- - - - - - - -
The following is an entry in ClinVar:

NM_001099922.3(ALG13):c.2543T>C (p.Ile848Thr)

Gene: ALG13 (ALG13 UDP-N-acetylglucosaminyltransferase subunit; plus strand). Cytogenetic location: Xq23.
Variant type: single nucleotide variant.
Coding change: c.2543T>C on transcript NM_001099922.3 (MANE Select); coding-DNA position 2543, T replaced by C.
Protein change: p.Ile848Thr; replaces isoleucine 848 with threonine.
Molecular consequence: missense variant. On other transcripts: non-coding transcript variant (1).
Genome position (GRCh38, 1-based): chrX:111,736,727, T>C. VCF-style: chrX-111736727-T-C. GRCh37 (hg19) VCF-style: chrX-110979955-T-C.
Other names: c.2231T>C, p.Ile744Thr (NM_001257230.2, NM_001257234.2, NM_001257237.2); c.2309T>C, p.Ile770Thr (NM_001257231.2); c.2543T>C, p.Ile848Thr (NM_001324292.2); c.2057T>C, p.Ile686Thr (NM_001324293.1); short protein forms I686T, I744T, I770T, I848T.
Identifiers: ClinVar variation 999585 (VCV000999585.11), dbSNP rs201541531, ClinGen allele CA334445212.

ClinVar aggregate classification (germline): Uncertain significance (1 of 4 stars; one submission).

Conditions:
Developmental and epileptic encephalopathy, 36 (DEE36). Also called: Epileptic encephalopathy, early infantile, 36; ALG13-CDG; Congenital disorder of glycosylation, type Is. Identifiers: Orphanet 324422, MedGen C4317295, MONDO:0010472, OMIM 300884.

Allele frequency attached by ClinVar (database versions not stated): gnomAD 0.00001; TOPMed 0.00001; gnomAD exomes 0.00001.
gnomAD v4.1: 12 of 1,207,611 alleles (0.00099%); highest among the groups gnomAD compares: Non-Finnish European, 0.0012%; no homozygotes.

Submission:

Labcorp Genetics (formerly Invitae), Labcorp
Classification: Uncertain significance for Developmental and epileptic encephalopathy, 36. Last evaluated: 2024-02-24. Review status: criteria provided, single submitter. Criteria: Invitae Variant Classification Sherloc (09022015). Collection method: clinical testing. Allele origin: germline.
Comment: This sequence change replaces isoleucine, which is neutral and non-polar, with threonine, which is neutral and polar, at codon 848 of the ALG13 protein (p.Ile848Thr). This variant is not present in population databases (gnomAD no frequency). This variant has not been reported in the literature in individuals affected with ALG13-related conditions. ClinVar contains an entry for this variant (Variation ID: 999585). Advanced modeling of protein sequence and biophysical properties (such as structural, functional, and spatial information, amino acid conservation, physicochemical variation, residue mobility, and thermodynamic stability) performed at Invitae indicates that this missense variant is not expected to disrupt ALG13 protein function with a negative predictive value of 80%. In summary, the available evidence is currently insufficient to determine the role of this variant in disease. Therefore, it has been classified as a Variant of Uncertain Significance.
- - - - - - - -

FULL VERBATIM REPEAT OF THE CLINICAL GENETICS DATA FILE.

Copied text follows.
The following is an entry in ClinVar:

NM_001099922.3(ALG13):c.2543T>C (p.Ile848Thr)

Gene: ALG13 (ALG13 UDP-N-acetylglucosaminyltransferase subunit; plus strand). Cytogenetic location: Xq23.
Variant type: single nucleotide variant.
Coding change: c.2543T>C on transcript NM_001099922.3 (MANE Select); coding-DNA position 2543, T replaced by C.
Protein change: p.Ile848Thr; replaces isoleucine 848 with threonine.
Molecular consequence: missense variant. On other transcripts: non-coding transcript variant (1).
Genome position (GRCh38, 1-based): chrX:111,736,727, T>C. VCF-style: chrX-111736727-T-C. GRCh37 (hg19) VCF-style: chrX-110979955-T-C.
Other names: c.2231T>C, p.Ile744Thr (NM_001257230.2, NM_001257234.2, NM_001257237.2); c.2309T>C, p.Ile770Thr (NM_001257231.2); c.2543T>C, p.Ile848Thr (NM_001324292.2); c.2057T>C, p.Ile686Thr (NM_001324293.1); short protein forms I686T, I744T, I770T, I848T.
Identifiers: ClinVar variation 999585 (VCV000999585.11), dbSNP rs201541531, ClinGen allele CA334445212.

ClinVar aggregate classification (germline): Uncertain significance (1 of 4 stars; one submission).

Conditions:
Developmental and epileptic encephalopathy, 36 (DEE36). Also called: Epileptic encephalopathy, early infantile, 36; ALG13-CDG; Congenital disorder of glycosylation, type Is. Identifiers: Orphanet 324422, MedGen C4317295, MONDO:0010472, OMIM 300884.

Allele frequency attached by ClinVar (database versions not stated): gnomAD 0.00001; TOPMed 0.00001; gnomAD exomes 0.00001.
gnomAD v4.1: 12 of 1,207,611 alleles (0.00099%); highest among the groups gnomAD compares: Non-Finnish European, 0.0012%; no homozygotes.

Submission:

Labcorp Genetics (formerly Invitae), Labcorp
Classification: Uncertain significance for Developmental and epileptic encephalopathy, 36. Last evaluated: 2024-02-24. Review status: criteria provided, single submitter. Criteria: Invitae Variant Classification Sherloc (09022015). Collection method: clinical testing. Allele origin: germline.
Comment: This sequence change replaces isoleucine, which is neutral and non-polar, with threonine, which is neutral and polar, at codon 848 of the ALG13 protein (p.Ile848Thr). This variant is not present in population databases (gnomAD no frequency). This variant has not been reported in the literature in individuals affected with ALG13-related conditions. ClinVar contains an entry for this variant (Variation ID: 999585). Advanced modeling of protein sequence and biophysical properties (such as structural, functional, and spatial information, amino acid conservation, physicochemical variation, residue mobility, and thermodynamic stability) performed at Invitae indicates that this missense variant is not expected to disrupt ALG13 protein function with a negative predictive value of 80%. In summary, the available evidence is currently insufficient to determine the role of this variant in disease. Therefore, it has been classified as a Variant of Uncertain Significance.